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5 Days of Diwali
Diwali festivities of India are a reflection of its cultural diversity and a reflection of its unity. Even though this is primarily a Hindu celebration the season is enjoyed by Christians, Jains, Muslims, Sikhs, and other religions. Diwali is a beautiful time of the year that most people look forward to.
Food, cultural dress, lights, and sweets make the festival a favorite amongst all age groups. Below we discuss the highlights of the Diwali week and common rituals. Diwali doesn’t have a specific date, but, the day it is celebrated is the darkest day of the month; falling on a new moon day or Amavasya. In the Hindu calendar, Diwali marks the 15th day of the month of Kartik (usually occurring in October or November).
Diwali, the Festival of Lights, is typically celebrated over a period of five days, with each day having its own significance and rituals. Here are the five days of Diwali:
Day 1: Dhanteras (Dhanatrayodashi):
- Dhanteras marks the beginning of the Diwali celebrations.
- It is dedicated to wealth and prosperity, and people often buy new utensils, jewelry, or other items on this day (metals).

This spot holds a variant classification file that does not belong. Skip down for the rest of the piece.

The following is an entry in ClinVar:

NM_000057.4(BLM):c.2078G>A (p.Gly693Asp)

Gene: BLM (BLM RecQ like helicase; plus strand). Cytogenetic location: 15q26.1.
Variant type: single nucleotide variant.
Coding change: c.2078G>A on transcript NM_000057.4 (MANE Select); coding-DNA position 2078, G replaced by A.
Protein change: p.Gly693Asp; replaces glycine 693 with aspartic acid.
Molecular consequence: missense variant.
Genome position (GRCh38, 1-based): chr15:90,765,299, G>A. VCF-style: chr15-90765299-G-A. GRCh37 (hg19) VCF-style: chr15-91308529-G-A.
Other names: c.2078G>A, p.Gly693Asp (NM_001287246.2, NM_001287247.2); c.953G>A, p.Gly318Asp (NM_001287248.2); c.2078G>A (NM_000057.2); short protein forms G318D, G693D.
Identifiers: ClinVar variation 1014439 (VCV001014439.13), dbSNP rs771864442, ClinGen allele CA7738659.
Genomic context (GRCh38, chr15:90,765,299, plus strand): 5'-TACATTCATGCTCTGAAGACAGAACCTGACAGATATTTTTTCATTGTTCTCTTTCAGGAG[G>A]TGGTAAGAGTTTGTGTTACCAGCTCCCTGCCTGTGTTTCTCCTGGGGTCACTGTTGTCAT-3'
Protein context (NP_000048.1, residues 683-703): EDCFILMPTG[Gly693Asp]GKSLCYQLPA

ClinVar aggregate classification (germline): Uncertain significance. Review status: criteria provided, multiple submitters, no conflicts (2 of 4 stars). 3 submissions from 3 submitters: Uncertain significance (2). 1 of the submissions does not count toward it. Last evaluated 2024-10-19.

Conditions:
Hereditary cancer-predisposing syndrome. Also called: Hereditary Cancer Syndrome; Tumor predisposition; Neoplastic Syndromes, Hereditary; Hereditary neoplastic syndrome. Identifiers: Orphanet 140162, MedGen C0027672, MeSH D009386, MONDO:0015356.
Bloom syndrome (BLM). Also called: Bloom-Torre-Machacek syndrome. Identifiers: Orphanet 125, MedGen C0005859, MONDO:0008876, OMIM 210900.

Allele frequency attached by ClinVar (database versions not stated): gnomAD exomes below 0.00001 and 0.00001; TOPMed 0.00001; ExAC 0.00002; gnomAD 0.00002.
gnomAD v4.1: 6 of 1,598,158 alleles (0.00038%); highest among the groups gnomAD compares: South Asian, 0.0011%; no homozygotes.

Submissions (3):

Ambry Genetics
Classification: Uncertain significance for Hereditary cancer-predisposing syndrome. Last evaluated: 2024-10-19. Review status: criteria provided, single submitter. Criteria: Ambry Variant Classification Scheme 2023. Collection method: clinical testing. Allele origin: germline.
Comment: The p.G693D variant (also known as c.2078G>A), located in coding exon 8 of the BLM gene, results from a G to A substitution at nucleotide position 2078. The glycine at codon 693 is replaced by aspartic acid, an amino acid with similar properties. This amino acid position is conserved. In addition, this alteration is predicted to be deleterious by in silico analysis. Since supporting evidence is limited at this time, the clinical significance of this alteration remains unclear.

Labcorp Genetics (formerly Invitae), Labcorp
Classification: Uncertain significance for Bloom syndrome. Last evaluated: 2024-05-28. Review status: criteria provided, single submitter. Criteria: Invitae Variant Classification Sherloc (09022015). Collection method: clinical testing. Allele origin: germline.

- Devotees also worship Lord Dhanvantari, the god of Ayurveda, seeking good health.
Day 2: Naraka Chaturdashi (Choti Diwali):
- On this day, Lord Krishna is believed to have defeated the demon Narakasura, symbolizing the victory of good over evil.
- People wake up before dawn, take an oil bath, and wear new clothes.
- In some regions, small oil lamps are lit to symbolize the vanquishing of darkness.
Day 3: Diwali (Deepavali):
- The main day of Diwali is when people light oil lamps and candles to illuminate their homes, symbolizing the triumph of light over darkness.
- Families gather for a special puja (prayer) to worship Goddess Lakshmi, the goddess of wealth and prosperity, and Lord Ganesha, the remover of obstacles.
- Fireworks and the exchange of gifts are also common on this day.
Day 4: Govardhan Puja (Annakut):
- Govardhan Puja is dedicated to Lord Krishna, commemorating the lifting of the Govardhan Hill by Lord Krishna to protect the people from heavy rains.